Fathers day was a little over a week ago. A few days before, the greatest hashtag in the world appeared: #EndFathersDay. The rise and fall happened in a remarkably short time:
To be fair I only captured data until saturday afternoon, but it’s pretty clear that all the action was over by then.
At face value, the meaning of the tag was that fathers day is a tool of the patriarchy, or that men are evil and don’t deserve to be celebrated. Most people seemed to know better, and realize that it was started by trolls . But once the radfems saw it, they started repeating it, right?
Theory A: Radfem starts -> Other radfems retweet -> #EndFathersDay now trending -> Hijinks ensue
Theory B: Troll account(s) starts -> Other radfems are duped, retweet -> #EndFathersDay now trending -> Hijinks ensue
I decided to investigate the sentiment behind the hashtag. See, all “trending” means is that people are using the hashtag a lot. Twitter doesn’t filter out all the tweets that go “#EndFathersDay is stupid”, they still count. So I wanted to see how many of these “#EndFathersDay” tweets seemed like they actually were in support of ending fathers day.
Total recorded tweets: 67218
Total unique accounts: 39973
Most of these are retweets, possible with an emoticon or “lol wut?” tacked on. Because stuff like that is hard on text classifiers, I decided to remove them from the dataset.
Total tweets, retweets excluded: 22214
Total unique accounts, retweets excluded: 15744
I trained a classifier (see Methods) and applied it to the non-retweet dataset. Since I required a pretty high confidence to decide on a classification, many tweets were excluded. Any tweet which was classified as “For” I manually reviewed; most were false positives.
Tweets For: 0.95% (83)
Tweets Against: 99.05% (8774)
Accounts For: 0.47% (35)
Accounts Against: 99.54% (7403)
First thing to notice is that the percentage tweets/accounts “for” is very small. I used percentages here because I only analyzed a subset of the data, so percentages are more informative.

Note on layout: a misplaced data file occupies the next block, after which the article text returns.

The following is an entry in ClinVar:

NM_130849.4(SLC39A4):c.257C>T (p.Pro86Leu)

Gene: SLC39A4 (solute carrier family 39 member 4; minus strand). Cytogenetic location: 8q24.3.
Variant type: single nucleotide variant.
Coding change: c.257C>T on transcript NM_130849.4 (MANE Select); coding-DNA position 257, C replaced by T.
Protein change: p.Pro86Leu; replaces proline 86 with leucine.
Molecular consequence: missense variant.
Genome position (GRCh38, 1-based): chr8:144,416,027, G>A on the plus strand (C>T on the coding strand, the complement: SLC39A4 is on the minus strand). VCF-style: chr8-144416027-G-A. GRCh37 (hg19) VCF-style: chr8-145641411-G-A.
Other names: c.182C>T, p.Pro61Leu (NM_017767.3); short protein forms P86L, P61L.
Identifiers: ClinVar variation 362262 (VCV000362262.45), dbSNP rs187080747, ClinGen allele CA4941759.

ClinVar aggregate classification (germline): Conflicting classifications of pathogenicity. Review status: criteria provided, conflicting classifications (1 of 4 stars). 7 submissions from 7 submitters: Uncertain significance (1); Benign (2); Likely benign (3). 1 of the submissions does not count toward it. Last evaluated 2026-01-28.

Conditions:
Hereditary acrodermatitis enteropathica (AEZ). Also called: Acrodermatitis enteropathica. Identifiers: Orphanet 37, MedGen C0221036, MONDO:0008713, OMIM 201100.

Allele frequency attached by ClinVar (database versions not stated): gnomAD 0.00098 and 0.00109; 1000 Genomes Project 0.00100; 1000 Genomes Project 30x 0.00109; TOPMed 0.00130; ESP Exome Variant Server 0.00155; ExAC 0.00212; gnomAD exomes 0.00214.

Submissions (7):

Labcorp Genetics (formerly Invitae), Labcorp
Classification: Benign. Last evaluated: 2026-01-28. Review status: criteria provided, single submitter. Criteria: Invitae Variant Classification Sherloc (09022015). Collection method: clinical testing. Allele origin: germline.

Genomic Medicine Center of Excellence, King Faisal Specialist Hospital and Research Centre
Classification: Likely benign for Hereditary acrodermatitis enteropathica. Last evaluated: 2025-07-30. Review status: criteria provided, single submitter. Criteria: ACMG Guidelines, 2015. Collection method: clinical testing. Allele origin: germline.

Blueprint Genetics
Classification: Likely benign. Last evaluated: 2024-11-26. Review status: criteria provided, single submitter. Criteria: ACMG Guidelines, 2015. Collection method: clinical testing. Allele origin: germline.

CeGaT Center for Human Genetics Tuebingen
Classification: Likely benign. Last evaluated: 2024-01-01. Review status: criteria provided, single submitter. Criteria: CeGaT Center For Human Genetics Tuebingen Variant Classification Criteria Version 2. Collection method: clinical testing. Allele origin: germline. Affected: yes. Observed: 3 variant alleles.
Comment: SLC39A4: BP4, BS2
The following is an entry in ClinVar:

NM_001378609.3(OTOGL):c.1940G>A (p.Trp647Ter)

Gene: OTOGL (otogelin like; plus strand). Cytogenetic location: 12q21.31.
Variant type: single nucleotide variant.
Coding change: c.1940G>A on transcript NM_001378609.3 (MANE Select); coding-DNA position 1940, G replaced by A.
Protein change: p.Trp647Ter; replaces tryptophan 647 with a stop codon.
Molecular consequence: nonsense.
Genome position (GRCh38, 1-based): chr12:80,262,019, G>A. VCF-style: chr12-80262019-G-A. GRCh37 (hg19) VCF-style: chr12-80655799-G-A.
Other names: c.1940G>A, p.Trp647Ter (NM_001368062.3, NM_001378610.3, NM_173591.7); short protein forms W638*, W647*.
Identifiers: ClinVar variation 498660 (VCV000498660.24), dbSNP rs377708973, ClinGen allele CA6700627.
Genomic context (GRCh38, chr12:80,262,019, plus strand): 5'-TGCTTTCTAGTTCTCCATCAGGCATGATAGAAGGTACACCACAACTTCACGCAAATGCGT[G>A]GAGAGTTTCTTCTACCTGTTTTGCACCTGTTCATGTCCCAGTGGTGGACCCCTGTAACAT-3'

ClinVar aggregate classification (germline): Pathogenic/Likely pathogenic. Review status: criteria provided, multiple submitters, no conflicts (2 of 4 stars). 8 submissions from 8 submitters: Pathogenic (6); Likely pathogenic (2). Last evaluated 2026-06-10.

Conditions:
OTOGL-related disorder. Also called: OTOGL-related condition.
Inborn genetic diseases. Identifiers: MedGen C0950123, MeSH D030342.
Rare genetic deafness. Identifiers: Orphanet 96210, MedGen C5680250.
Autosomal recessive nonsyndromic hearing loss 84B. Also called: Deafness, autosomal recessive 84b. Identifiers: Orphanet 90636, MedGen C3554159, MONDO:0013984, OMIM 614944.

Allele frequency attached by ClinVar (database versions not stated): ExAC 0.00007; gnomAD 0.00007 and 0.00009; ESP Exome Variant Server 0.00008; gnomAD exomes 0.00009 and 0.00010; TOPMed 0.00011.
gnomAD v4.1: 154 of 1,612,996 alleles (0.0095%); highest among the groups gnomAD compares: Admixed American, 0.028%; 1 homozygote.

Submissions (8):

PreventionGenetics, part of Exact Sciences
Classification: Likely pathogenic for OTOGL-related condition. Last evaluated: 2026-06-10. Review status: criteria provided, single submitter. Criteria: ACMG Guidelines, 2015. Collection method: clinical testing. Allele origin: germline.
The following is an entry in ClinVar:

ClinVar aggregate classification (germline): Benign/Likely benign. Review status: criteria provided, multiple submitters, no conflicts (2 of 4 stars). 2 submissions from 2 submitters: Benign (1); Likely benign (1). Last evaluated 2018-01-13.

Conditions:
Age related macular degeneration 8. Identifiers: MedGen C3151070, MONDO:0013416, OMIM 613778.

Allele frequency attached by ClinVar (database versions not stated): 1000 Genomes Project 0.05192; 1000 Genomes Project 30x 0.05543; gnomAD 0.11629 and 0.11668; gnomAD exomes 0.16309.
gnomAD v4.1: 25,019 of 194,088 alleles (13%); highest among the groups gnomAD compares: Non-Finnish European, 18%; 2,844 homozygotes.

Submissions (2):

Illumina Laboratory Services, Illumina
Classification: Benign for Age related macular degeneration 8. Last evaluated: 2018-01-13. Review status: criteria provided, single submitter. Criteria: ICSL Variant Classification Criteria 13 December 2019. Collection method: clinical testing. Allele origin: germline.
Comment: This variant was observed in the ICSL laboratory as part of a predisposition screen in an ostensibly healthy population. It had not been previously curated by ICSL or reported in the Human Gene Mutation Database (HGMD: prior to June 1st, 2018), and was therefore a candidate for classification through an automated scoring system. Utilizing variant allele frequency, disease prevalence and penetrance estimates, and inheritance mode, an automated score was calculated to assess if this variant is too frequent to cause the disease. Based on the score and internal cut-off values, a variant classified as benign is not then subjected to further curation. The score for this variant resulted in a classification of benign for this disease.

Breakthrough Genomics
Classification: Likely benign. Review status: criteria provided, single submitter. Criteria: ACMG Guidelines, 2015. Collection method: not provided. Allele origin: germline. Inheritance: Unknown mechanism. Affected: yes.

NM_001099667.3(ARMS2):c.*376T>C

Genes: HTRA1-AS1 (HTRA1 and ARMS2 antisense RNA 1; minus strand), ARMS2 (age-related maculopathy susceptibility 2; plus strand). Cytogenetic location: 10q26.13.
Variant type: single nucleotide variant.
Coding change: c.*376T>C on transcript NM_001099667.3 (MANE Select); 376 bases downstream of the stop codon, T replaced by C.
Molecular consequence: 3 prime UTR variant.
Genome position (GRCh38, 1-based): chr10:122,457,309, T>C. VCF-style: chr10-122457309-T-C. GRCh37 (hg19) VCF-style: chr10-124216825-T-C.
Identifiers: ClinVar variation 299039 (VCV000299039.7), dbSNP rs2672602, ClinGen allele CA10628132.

Second thing to notice is that the “for” accounts were more active than the “against”. An average of ~2 tweets per account, the “against” accounts are ~1.2. So the fact that these accounts were a bit more vocal might skew the casual observer.
The accuracy of the machine-classified results is certainly questionable. Since “for” tweets were so rare, even a small error rate could skew the results. We can look at only the manually coded results. The training set was ~400 early tweets:
Tweets For: 95
Tweets Against: 310
Accounts For: 30
Accounts Against: 255
25% of the tweets are “for”. These were the first tweets. I also looked at the last 200 tweets I found NONE which supported ending fathers day. We also see here that the “for” accounts had 3 tweets on average, compared to ~1.2 for the “against”.
Most of the “for” tweets are early on. All it takes is a few people to get the ball rolling, once an offensive hashtag is trending it gets sustained by all the people who are against it:
A shockingly small number of people were on the straightforward side of this tag. If we generalize the 0.5% number, out of the total ~40,000 accounts which participated, only 200 were “for”. Definitely possible they were all (or mostly) trolls.
I went through the first ~500 or so and coded them as either “for” or “against”. There were different variations of “against”, lots of people said things like “grabbing the popcorn” or “is this serious”. So basically, “against” was anything other than “for”.
This coded set was used on a maximum entropy classifier from the outstanding nltk library. Reserving 30% of the coded set for testing, I saw about an 85% accuracy rate. Not bad. I tried to get it reliably above 90%, but no such luck.
I trained the classifier 5 times, randomly choosing a test set each time, and used it to determine the probability of each class for each tweet, giving a total of 5 classifications (and probabilities) for each tweet.
To determine a “consensus” classification, I required that at least 4 of the classifications agree with a minimum probability of 0.8. The value of 0.8 was chosen based on the following plot:
Here, a “positive” means classifying a tweet as “for” (this was the more rare condition so I used it as the focus). One can where the true positive rate starts to drop off. Since I wanted to keep as much data as possible, I picked a cutoff value right where the true positive rate starts to drop (0.9). The false positive rate is plotted as 0.001 but that’s just for graphing convenience, all I can really say is it’s less than ~0.002 (the number I manually coded).